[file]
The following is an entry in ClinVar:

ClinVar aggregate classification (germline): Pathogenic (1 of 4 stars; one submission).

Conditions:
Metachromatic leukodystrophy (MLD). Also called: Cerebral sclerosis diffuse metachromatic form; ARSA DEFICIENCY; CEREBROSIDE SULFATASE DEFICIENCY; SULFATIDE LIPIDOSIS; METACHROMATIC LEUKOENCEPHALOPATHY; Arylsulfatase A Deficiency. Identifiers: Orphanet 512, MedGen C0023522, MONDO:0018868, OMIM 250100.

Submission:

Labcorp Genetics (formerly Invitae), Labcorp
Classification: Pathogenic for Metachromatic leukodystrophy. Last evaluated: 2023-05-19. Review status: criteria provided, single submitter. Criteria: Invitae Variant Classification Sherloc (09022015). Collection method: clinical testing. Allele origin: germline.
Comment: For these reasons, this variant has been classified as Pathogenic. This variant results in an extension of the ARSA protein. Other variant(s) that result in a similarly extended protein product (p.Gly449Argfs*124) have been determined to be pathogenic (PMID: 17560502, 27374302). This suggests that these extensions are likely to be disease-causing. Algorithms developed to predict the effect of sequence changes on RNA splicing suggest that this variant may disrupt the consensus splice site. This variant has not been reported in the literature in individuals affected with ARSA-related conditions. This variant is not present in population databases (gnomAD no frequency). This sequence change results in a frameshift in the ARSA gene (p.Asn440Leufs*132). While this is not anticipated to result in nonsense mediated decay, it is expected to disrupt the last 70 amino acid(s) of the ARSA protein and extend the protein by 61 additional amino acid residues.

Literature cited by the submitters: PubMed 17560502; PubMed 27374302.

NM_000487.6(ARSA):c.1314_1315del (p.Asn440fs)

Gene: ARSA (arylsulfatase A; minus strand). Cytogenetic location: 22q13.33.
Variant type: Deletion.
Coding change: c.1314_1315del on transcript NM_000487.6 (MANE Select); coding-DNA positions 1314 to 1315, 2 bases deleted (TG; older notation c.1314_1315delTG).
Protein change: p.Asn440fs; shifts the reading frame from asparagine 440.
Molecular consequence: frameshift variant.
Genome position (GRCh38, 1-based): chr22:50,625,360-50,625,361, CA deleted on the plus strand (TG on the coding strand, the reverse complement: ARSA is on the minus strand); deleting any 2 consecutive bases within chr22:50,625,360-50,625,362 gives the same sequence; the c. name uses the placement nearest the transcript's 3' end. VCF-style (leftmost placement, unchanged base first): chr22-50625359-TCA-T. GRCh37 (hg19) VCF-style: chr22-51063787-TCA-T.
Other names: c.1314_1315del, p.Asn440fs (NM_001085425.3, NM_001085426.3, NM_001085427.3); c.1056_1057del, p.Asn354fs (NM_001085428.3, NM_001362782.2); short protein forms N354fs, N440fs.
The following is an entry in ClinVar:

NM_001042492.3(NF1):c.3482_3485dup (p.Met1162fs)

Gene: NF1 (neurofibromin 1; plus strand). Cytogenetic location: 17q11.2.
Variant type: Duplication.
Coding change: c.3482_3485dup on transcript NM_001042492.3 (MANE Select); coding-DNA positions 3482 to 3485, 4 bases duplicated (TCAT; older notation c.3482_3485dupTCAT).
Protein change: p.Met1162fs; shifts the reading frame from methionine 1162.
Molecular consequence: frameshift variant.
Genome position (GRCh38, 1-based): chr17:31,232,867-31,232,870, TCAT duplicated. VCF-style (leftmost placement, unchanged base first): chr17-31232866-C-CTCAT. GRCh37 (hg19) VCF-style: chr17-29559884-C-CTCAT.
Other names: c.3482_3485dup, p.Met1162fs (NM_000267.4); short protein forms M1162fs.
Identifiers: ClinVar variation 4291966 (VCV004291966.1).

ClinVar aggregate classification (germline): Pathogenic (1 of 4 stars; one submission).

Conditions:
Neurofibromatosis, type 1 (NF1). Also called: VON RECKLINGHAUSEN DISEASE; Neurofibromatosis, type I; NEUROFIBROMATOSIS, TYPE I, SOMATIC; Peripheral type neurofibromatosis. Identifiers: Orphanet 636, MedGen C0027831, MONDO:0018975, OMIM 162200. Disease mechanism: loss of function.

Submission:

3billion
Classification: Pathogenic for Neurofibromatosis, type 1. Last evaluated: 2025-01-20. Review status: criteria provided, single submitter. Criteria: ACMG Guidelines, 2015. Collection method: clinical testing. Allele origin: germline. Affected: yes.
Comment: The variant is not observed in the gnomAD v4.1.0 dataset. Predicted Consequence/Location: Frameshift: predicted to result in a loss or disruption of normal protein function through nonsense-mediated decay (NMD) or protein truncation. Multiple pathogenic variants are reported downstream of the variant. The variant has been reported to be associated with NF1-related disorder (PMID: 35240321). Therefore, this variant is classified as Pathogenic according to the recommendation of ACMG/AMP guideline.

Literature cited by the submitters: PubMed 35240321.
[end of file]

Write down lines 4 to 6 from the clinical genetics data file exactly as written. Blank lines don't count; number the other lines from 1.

Metachromatic leukodystrophy (MLD). Also called: Cerebral sclerosis diffuse metachromatic form; ARSA DEFICIENCY; CEREBROSIDE SULFATASE DEFICIENCY; SULFATIDE LIPIDOSIS; METACHROMATIC LEUKOENCEPHALOPATHY; Arylsulfatase A Deficiency. Identifiers: Orphanet 512, MedGen C0023522, MONDO:0018868, OMIM 250100.

Submission:

Labcorp Genetics (formerly Invitae), Labcorp